The rotating inverted double pendulum

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The rotating inverted double pendulum is (also) an excellent test bed for nonlinear control theory. It is similar to the classic inverted pendulum control experiment (see the rotating inverted pendulum), except that there are two unactuated links, each attached to the end of an actuated horizontal link. See the first photo below. We have devised a nonlinear feedback control law that swings both Links 2 and 3 from their pendant, stable equilibria to their unstable, inverted equilibria, and then stabilizes them in this inverted position. The result was presented at the 1996 IFAC Congress. For a compressed postscript copy the paper, click here.

The first photo below shows the mechanism in its stable, pendant position. The single motor's axis points up, applying a torque directly to Link 1, which rotates in the horizontal plane. The bearings connecting Link 1 to Links 2 and 3 are sensed with optical position encoders, but are not powered.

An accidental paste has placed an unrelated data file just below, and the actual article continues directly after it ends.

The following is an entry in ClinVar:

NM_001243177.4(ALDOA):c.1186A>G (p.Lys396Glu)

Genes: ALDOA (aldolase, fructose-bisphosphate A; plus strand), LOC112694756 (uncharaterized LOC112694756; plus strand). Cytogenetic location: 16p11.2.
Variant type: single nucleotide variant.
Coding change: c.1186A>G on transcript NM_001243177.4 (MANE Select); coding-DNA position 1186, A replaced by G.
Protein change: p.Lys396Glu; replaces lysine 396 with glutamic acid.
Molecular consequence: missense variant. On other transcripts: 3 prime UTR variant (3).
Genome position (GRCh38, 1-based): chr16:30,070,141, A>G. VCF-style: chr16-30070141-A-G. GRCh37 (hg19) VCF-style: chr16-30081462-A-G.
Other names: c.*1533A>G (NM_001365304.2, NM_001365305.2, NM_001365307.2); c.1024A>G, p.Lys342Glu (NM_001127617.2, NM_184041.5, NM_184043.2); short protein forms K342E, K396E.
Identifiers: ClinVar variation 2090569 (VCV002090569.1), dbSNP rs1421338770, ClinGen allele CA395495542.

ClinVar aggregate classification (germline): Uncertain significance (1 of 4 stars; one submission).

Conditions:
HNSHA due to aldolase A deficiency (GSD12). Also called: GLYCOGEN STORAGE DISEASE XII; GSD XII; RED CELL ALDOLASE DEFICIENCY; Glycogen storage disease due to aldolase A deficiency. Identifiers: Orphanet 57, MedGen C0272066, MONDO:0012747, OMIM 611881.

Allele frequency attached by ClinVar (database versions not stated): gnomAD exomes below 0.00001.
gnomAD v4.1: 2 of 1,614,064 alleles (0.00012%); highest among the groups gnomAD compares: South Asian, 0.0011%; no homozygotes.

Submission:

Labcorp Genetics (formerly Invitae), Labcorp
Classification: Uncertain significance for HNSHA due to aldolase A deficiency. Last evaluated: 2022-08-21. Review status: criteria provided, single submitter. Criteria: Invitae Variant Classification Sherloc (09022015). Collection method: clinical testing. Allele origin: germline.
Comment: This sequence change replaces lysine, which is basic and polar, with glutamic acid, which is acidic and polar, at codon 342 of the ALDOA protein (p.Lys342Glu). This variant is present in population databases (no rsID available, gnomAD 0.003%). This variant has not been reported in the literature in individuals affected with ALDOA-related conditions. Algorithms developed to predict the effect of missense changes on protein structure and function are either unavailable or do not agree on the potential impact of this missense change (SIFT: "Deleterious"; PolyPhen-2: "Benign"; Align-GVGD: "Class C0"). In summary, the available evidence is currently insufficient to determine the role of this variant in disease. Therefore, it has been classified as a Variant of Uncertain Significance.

The second photo, below, shows Link 3 stabilized in its inverted position, and the swing-up controller pumping energy into Link 2, so that it swings from its pendant to inverted position. This is challenging because, with Link 3 stabilized, the map from input torque to the position of Link 1 is non-minimum phase.

The third photo, below, shows the double pendulum after the swing-up control has transfered Link 2 to its inverted position and engaged the stabilizing controller. Links 2 and 3 are now balanced at their inverted equilibria.

The fourth photo, below, shows my son's reaction to the demonstration. :-)

Last updated July 11, 1996.

Scott Bortoff,